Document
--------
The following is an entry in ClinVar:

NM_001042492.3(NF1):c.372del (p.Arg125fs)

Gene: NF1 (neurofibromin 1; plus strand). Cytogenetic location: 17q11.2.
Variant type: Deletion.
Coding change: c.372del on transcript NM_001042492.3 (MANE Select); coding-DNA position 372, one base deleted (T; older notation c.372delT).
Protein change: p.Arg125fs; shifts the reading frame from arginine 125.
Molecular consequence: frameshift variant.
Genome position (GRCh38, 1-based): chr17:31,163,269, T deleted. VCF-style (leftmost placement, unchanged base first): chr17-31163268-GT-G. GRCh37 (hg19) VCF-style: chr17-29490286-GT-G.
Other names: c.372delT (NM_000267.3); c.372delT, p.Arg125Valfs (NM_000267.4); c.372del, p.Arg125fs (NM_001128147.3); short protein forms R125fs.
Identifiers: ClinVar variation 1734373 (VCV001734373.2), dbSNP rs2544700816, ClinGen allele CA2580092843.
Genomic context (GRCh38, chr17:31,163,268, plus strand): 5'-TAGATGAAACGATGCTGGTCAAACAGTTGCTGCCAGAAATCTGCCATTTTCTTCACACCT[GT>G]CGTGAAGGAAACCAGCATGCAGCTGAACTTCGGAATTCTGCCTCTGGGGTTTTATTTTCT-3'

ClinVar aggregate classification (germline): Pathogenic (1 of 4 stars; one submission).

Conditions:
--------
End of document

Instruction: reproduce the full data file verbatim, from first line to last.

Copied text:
The following is an entry in ClinVar:

NM_001042492.3(NF1):c.372del (p.Arg125fs)

Gene: NF1 (neurofibromin 1; plus strand). Cytogenetic location: 17q11.2.
Variant type: Deletion.
Coding change: c.372del on transcript NM_001042492.3 (MANE Select); coding-DNA position 372, one base deleted (T; older notation c.372delT).
Protein change: p.Arg125fs; shifts the reading frame from arginine 125.
Molecular consequence: frameshift variant.
Genome position (GRCh38, 1-based): chr17:31,163,269, T deleted. VCF-style (leftmost placement, unchanged base first): chr17-31163268-GT-G. GRCh37 (hg19) VCF-style: chr17-29490286-GT-G.
Other names: c.372delT (NM_000267.3); c.372delT, p.Arg125Valfs (NM_000267.4); c.372del, p.Arg125fs (NM_001128147.3); short protein forms R125fs.
Identifiers: ClinVar variation 1734373 (VCV001734373.2), dbSNP rs2544700816, ClinGen allele CA2580092843.
Genomic context (GRCh38, chr17:31,163,268, plus strand): 5'-TAGATGAAACGATGCTGGTCAAACAGTTGCTGCCAGAAATCTGCCATTTTCTTCACACCT[GT>G]CGTGAAGGAAACCAGCATGCAGCTGAACTTCGGAATTCTGCCTCTGGGGTTTTATTTTCT-3'

ClinVar aggregate classification (germline): Pathogenic (1 of 4 stars; one submission).

Conditions: